November 17, 2014
Some years back I was approached by the filmmaker Russ Meyer to help him with a script that was written for him by the now-famous architect Rem Koolhaas. His script is called “Hollywood Tower” and it is about a group of rich Arabs who buy up the rights to a Hollywood archive, with plans to build a giant computer, which they can choose any dead (or live) star and put them back on the screen. The second level of the narrative is about the Nixon administration who focuses on getting out-of-work actors, including Lassie, get jobs in the movies - and the last is about Russ Meyer shooting a porn film. Meyer thought it was too large of a project, especially the first and second segments. He felt that it should only focus on the part of him making a porn film. I convinced Russ that he should forget the part with the Nixon administration, and focus on both the first layer of the film and the part of him making porn. I convinced him that we could use the narrative about movie stars replacing the porn stars in his erotic romp. He loved that idea. Of course we didn’t have the rights, and as far as I know there is no giant computer that can use stars who were in specific films and put them into the new Russ project.
Nevertheless he suggested using specific stars, but we can’t (of course) mention their names. I did research and I came up with two possibilities, or use both in the film: Frank Fay and Peter Cook. I also wanted to add Rem’s point-of-view as well. I find architecture sexy, and there is something very seductive about Mr. Koohaas’s approach to his favorite subject matter. I even began to think that perhaps Prada can provide production money for this film. I remember reading a quote from him which he stated that “a building has at least two lives - the one imagined by its maker and the life it lives afterward - and they are never the same.” Which I think is the basis for his first part of the Russ Meyer film. To re-cycle a building as something else, why not also make stars into porn actors?
But really, it is not the actual footage of the stars, or the film itself that is in question, but the subject matter of memory and what is true and false. Last night I had a dream of my deceased father, where I acknowledge in a sense that he died. The truth is (my truth mind you) is that I never accepted his death. I just feel he left and went out to get a newspaper and didn’t come back. In other words, I’m still waiting by the window to hopefully take a view of him walking back home. It won’t happen of course, and I intellectually know that, but emotionally I don’t accept his death. So putting a ‘dead’ star in Russ’s film is sort of like denying death. Architecture is the same. When I walk around Downtown Los Angeles, and look at old buildings like the Bradbury, Mayan, Brockman, and the Biltmore Hotel, I think I’m seeing death, even though the buildings are in use, to me they’re dead.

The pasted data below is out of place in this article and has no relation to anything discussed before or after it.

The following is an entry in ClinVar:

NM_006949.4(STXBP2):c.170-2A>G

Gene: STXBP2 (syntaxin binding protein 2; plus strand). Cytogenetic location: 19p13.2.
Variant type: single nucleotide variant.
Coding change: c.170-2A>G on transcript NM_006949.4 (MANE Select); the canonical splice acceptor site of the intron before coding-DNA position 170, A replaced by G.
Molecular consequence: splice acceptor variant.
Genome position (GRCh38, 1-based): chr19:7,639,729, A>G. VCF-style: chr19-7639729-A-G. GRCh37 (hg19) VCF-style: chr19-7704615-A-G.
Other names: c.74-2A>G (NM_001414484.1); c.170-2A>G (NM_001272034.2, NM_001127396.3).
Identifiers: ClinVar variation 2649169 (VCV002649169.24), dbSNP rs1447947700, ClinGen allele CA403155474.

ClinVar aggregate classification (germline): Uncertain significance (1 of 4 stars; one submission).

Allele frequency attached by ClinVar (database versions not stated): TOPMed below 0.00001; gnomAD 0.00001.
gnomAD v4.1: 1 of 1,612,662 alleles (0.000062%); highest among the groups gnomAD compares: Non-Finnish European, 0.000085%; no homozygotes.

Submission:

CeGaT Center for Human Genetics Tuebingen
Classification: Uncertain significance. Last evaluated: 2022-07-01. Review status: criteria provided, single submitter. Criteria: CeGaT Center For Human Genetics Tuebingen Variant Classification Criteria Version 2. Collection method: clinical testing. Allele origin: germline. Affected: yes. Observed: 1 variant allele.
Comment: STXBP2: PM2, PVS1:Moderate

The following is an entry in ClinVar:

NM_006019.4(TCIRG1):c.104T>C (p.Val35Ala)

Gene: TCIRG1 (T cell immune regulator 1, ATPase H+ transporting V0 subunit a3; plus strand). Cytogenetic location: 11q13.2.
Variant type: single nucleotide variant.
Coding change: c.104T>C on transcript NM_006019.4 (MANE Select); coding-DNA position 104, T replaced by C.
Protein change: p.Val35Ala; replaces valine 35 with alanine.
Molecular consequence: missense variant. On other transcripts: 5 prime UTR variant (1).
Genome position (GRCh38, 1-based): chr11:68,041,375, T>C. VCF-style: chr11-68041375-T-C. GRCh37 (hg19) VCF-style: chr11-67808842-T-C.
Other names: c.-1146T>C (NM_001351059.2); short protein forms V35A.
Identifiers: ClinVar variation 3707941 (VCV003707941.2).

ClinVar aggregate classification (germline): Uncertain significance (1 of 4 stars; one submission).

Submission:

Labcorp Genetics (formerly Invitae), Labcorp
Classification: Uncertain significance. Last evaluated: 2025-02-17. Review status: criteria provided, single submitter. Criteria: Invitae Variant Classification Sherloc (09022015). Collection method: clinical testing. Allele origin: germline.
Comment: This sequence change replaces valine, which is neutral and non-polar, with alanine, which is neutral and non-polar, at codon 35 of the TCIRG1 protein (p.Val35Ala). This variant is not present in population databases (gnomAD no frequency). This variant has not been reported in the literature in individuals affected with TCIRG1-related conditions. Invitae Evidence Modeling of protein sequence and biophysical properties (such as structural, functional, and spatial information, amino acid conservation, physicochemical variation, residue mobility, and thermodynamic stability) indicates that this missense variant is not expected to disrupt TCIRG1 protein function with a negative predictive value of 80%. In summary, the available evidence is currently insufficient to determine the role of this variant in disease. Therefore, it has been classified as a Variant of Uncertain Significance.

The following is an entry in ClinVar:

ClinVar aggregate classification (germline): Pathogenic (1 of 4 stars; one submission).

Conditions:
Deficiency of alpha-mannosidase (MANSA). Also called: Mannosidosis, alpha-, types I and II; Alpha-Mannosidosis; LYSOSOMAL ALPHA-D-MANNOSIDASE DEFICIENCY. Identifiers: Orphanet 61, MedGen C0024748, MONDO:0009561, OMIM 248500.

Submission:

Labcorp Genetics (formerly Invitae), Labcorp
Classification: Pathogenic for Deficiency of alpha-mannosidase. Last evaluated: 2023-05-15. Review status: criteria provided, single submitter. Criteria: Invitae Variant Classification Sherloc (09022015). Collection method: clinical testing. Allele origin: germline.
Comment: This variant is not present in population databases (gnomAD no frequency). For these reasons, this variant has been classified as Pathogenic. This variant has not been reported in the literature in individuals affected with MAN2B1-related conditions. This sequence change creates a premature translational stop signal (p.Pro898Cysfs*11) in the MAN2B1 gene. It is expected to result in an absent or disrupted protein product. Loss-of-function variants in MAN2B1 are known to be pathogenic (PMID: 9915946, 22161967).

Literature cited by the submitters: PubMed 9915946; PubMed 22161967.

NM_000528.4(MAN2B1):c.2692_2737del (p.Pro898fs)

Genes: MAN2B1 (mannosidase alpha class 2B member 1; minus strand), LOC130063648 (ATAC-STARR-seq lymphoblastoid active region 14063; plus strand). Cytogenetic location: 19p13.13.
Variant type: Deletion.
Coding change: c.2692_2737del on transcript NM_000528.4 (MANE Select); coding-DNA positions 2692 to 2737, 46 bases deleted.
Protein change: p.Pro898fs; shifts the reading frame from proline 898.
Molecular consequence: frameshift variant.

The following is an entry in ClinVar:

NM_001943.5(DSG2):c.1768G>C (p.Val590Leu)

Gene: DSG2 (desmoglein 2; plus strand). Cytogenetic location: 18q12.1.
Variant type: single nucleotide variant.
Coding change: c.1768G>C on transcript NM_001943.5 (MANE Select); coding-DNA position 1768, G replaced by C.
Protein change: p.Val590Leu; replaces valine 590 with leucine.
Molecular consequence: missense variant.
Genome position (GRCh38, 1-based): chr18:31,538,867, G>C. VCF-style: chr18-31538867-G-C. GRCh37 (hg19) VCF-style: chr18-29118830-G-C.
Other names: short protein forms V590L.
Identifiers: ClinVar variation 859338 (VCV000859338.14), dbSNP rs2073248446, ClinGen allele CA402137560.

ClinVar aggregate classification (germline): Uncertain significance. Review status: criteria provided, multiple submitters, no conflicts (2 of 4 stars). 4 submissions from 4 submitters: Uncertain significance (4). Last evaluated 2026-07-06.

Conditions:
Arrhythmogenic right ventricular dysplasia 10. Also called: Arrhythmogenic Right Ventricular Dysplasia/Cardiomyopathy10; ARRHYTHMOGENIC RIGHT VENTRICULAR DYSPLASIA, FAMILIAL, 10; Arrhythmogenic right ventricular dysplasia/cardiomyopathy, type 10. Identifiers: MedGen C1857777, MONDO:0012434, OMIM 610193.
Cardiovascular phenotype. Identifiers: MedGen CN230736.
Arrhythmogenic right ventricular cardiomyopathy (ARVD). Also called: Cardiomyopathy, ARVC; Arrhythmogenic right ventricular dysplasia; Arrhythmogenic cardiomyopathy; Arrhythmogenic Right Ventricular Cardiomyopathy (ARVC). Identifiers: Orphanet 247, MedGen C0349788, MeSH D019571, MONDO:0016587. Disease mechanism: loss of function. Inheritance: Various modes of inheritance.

Peter Cook, the great British humorist, and Frank Fay, the vaudeville comedian, were both, even when they were alive, sort of death-in-waiting. One can sense that their life is really an act of an instinct, where eventually it will burn down, and then out. So I thought it would be interesting to “cast” these two in the Meyer film. Frank Fay is of interest, because he was married to Barbara Stanwyck, and it has been reported that their lives together were the inspiration for “A Star is Born. The wife’s career went up, while at the same time the husband’s goes into sharp decline. The film didn’t happen, because I think the subject matter of the script was too bleak for Russ, but nevertheless it was the only time that I really dealt with the subject of death in my work and life. Meanwhile, before I go to sleep at night, I still look out the window hoping to get a glance of my father coming back home to me.